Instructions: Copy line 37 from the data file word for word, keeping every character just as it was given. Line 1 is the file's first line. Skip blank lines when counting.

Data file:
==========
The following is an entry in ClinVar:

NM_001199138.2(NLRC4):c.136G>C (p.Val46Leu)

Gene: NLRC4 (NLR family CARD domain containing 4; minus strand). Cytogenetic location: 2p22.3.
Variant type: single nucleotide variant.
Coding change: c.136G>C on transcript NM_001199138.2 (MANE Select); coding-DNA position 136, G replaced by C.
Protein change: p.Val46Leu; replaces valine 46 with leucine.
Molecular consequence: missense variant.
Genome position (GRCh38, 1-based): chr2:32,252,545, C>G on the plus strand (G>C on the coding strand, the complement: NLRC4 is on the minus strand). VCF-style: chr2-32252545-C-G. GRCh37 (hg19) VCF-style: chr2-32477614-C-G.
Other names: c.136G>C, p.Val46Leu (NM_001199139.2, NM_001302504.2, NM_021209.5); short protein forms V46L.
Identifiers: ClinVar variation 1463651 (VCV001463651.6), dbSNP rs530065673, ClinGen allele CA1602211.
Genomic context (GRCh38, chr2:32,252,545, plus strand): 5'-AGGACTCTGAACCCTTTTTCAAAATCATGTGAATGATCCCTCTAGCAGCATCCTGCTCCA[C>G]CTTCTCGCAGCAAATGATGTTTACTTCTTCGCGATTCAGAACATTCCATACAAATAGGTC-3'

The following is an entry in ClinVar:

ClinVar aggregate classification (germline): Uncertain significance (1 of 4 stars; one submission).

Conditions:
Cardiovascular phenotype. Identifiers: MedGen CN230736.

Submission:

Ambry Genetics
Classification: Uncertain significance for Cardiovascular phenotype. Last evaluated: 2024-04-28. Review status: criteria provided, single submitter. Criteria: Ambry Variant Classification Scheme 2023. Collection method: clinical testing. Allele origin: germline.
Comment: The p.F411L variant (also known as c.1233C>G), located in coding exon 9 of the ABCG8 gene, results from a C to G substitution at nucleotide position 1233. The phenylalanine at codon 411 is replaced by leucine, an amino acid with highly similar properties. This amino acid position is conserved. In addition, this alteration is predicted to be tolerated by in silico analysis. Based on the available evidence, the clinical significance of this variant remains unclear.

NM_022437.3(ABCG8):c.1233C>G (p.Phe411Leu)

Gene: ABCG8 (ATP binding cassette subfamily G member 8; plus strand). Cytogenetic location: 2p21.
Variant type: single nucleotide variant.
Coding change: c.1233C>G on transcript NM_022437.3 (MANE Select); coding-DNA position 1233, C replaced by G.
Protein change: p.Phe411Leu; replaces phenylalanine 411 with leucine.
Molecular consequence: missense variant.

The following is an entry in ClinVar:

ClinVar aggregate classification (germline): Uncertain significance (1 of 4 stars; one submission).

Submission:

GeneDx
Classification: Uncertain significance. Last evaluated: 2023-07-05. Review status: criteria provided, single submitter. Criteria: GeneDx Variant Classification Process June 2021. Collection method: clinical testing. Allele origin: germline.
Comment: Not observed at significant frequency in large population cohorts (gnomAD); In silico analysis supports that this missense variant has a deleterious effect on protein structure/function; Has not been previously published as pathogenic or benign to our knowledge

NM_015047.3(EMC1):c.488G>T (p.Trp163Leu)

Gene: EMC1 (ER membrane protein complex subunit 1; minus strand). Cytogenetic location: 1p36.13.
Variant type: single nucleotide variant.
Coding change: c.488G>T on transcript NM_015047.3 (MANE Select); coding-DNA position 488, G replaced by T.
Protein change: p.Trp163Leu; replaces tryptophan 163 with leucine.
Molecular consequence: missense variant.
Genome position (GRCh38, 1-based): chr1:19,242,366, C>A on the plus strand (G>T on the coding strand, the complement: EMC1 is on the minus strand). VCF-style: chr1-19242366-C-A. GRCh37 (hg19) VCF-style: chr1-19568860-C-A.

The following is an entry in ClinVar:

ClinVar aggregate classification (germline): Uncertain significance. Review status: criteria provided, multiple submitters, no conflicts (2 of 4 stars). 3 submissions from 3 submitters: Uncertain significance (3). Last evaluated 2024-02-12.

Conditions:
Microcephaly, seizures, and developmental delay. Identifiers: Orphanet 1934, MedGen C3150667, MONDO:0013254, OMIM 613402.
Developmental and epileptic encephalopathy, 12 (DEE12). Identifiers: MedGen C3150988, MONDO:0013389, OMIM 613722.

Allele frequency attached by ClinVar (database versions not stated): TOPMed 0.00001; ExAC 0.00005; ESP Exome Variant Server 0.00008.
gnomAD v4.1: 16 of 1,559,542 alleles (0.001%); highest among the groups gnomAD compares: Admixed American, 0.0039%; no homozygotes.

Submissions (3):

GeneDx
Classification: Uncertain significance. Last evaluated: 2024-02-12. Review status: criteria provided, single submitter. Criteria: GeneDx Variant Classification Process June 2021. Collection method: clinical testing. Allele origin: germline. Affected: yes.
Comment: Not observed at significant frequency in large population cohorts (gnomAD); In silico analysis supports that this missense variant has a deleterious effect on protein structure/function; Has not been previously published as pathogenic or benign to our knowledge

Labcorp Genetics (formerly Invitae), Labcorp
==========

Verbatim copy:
Molecular consequence: missense variant.